We come to learn as a collected society that not all heroes have bulging muscles, perfect hair or a symbol on their chest. Some wear bright yellow jackets with oxygen tanks on their backs while battling raging fires, others wear camouflage while riding around in tanks in a different country, and some wear a badge. Then there are the heroes who don't seek out to become one. Leaving behind a legacy of inspiration, hope and strength that can rival any comic book hero. This is the story of one such hero.
Brody Meaux was a playful child with an ever-present smile. His parents, James "Jimmy" and JoAnn Meaux, said he was a blessing. As he grew, Meaux's parents noticed he was not meeting developmental milestones such as walking, crawling and talking. Meaux did eventually learn how to walk at age 4 as his parents desperately searched for answers for the delays in his development. By the time Meaux was around 7 or 8 years old, he had lost the ability to walk and had a G-tube inserted to help him take in food. Seizures that began at age 6 grew progressively worse. That's when the Meauxs began their search outside of Louisiana and found themselves at Texas Children's Hospital in Houston, where they met world-renowned geneticist Dr. Huda Y. Zoghbi.
In 1999, Zoghbi and her lab identified the gene MECP2 as the cause of Rett Syndrome and in 2004, she discovered that overexposure of the MECP2 gene in mice lead to neurological problems and seizures — similar mannerisms as Meaux had. Within a week, Zoghbi diagnosed Meaux with MECP2 Duplication Syndrome. He was the first boy ever tested and diagnosed with this disease. He was also Zoghbi's first case of MECP2 Duplication Syndrome. The Meauxs traveled between Houston and their home in Calcasieu Parish so that doctors could learn from Brody. He was used as a model for this disease as well a participant in research trials and natural history studies.
MECP2 Duplication Syndrome is a neurological and developmental disorder that occurs when there is an extra copy of the MECP2 gene, which helps regulate brain function. Too little or too much of it can cause severe physical and mental impairment. It primarily occurs in males due to it affecting the X-chromosome but there are cases of girls developing the disorder, as well. Non-verbal communication, low muscle tone, inability to walk, recurrent respiratory infections and seizures are just a few of the features the MECP2 Duplication brings. Many die before the age of 20 due to respiratory issues. The more of the MECP2 gene that is affected, the more severe the disorder will be.
Because MECP2 Duplication was relatively unknown and there was so little research, Meaux's treatment choices were very limited. Because Rett's is very similar to MECP2 Duplication, the family was directed to the Blue Bird Circle Rett Center at the Baylor College of Medicine and Meaux was treated as someone with Rett Syndrome.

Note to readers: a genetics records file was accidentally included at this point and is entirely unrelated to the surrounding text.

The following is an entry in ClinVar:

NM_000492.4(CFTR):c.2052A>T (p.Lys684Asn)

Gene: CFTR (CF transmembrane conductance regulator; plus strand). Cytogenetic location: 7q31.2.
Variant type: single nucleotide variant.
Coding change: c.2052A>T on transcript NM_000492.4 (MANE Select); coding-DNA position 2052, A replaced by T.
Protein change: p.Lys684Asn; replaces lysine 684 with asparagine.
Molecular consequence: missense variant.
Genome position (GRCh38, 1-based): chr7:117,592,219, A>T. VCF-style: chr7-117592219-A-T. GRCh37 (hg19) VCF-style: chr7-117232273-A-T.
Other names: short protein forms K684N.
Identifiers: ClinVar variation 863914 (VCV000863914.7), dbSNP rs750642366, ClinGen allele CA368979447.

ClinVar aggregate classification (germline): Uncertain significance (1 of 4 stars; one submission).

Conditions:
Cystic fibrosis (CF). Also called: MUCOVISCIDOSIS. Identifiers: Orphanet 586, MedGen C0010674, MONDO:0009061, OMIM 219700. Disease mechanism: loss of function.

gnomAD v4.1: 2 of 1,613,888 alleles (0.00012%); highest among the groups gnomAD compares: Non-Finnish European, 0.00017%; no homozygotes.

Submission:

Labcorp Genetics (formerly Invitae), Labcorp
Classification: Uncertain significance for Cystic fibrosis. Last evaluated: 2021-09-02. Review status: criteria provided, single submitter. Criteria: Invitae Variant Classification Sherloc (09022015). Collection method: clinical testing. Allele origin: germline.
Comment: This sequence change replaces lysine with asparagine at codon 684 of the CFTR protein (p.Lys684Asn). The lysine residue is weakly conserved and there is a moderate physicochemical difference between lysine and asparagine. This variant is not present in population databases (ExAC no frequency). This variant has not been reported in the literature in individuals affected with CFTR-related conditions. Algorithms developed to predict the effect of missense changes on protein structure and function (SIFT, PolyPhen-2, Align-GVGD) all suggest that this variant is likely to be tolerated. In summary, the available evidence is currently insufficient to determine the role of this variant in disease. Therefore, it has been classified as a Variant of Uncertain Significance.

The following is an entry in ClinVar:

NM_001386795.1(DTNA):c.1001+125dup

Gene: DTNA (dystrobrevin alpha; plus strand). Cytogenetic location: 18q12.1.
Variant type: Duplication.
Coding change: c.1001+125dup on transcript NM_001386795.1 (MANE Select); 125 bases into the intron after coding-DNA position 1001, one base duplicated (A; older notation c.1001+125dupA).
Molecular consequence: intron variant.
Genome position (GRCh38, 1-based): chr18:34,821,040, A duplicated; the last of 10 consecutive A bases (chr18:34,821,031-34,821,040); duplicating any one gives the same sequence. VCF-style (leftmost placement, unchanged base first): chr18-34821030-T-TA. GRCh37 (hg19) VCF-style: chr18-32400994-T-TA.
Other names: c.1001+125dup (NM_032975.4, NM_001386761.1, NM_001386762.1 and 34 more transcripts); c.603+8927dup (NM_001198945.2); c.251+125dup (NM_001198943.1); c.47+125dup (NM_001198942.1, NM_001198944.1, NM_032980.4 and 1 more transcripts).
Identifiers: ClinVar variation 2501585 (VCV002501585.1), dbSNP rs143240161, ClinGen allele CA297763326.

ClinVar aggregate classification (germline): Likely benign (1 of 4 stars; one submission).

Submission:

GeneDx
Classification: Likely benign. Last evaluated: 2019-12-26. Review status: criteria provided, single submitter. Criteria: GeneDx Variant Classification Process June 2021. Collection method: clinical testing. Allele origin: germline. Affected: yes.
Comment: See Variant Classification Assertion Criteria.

JoAnn Meaux said she also connected with a family whose son had the same diagnosis in Pennsylvania via Facebook and they chatted back and forth about their experiences. As Meaux grew older, the family started to hold family conferences in Houston with families from across the world whose children were also affected by MECP2 Duplication, where they would speak and help these families with the same issues that the Meaux's had gone through themselves.
James Meaux said throughout it all, Brody continued to be the same playful and happy person. He loved playing games on the computer and could use the mouse to go to his favorite websites. He especially loved Barney.
"We thought that was kinda old and outdated but not to him. He loved Barney," James Meaux said.
Whenever he saw Barney, Meaux "would get excited and kinda flap his hands."
While Meaux never talked, he would make sounds and his parents could understand what he was talking about. He was also in 4-H, where he showed rabbits and he loved to take care of them and watch them run around. He showed them for two or three years until his seizures began to worsen.
James and JoAnn Meaux said they constantly asked themselves, "Why our child? Why did this have to happen to him?"
"You go through that emotion for a while," James Meaux explained. "And then you learn to deal with, you know, the blessings that God gave us and we really counted him as a blessing. An angel that God gave us. We really loved having him."
James Meaux said his son taught them patience, to enjoy the small things, and gave them a new perspective on everything.
"He was our only child, we don't have any other children so he was kind of our life," he said.
Brody Meaux passed away at the age of 20 on May 25, 2019. Despite his short time here, he left a legacy that will continue to impact those for years to come, is father said.
As the first person to ever be diagnosed with MECP2 Duplication Syndrome, he opened up new doors to researchers and doctors while giving hope to families who are also looking for answers and maintaining a light that many could see. His proud parents are continuing his legacy by continuing to meet with families afflicted by this disease and helping and guiding them.
"We find a lot of comfort in helping others as Brody would want us to," James Meaux said.
James, JoAnn, and Brody established Brody's Bunch, which hosts fundraisers to help raise money for the continued research for drug trials that could potentially slow and even reverse MECP2 Duplication. To donate or want to learn more about Brody, this disease and what is being done to reverse it, visit http://www.401project.com/brody-meaux.